PRAIRIE GARDENER: Wet summer should produce colorful fall foliage
Maples, aspens and cottonwoods soon will be decked out in all their autumn glory. In fact, fall color conditions are said to be perfect for an extraordinary autumn display. This will be especially true in much of northern Minnesota, including the...
Maples, aspens and cottonwoods soon will be decked out in all their autumn glory. In fact, fall color conditions are said to be perfect for an extraordinary autumn display. This will be especially true in much of northern Minnesota, including the Arrowhead region and the north-central portion of the state including the Chippewa National Forest.
Forestry experts at the Minnesota Department of Natural Resources said this might be the best fall in a decade for all you leaf peepers. After years of dry conditions, ample moisture was reported throughout the Gopher state. The result is healthy trees with excellent color.
Good color won't be confined to Minnesota, either. In North Dakota, good fall color is expected in the Pembina Gorge area, the Turtle Mountains and the bottom lands along the Missouri River.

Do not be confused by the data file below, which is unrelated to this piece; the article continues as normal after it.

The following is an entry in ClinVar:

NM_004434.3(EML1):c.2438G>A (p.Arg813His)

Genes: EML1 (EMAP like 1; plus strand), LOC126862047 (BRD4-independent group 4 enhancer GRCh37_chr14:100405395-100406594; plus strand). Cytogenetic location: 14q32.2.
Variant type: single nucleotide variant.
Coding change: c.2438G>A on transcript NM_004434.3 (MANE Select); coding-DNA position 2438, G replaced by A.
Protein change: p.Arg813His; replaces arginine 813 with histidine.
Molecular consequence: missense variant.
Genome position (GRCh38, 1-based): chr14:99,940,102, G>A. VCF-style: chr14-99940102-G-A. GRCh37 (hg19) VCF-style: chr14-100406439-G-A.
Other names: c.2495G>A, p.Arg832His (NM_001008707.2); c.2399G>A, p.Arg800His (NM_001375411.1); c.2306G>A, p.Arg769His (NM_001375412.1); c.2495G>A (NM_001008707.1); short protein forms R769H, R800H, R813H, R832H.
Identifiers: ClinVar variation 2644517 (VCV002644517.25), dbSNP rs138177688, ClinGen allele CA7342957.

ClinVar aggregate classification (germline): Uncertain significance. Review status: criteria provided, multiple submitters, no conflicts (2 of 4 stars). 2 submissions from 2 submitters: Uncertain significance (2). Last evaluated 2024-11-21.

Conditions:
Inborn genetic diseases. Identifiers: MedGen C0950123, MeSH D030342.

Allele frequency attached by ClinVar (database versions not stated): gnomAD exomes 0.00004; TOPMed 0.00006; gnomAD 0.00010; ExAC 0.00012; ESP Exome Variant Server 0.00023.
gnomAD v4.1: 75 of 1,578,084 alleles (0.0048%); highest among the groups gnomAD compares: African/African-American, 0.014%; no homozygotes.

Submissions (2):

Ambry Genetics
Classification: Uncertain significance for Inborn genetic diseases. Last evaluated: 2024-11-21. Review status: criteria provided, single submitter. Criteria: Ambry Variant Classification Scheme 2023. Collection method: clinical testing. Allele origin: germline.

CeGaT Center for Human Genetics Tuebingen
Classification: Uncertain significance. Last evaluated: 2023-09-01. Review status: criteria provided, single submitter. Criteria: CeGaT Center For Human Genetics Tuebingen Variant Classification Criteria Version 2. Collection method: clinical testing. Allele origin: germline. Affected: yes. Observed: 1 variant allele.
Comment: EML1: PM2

Ample rains returned to the northern portion of Minnesota about two years ago. The trees have rebuilt crowns and have sent moisture up into the foliage. With cool nights, the green pigments in the leaves break down, allowing the rich colors to emerge. Drought-ridden trees have few pigment-producing chemicals, which is why some areas have seen poor color in recent years. The water-enriched leaves will burst with a range of hues, from yellow and orange to burgundy and purple.
For the best color look for hills and valleys, which tend to have maples and birches. Sandy and rocky hillsides also sport lots of color.
Favorite spots for fall-color leaf peepers include Itasca State Park near Park Rapids, Minn., Maplewood State Park, featuring lots of hard maples, near Pelican Rapids, Minn., and Lake Carlos State Park near Alexandria, Minn. The North Shore of Minnesota is an exceptional place to check out the fall colors. A favorite haunt for the Prairie Gardener, which combines fall color with apples, is nearby Bayfield, Wis., located east of the Twin Ports. That region closely resembles New England.
It's hard to say farewell to the geraniums in fall after they have put forth blooms all summer. While some gardeners treat them as annuals and replace them with new plants the following spring, others over-winter them. The Prairie Gardener has been doing so since the 1960s with various degrees of success.
While geraniums will tolerate light frosts, they won't take a hard frost. If such an event is in the forecast, you will have to cover them and then take one of several options depending on how much time you want to spend and what kind of conditions you have to over-winter them.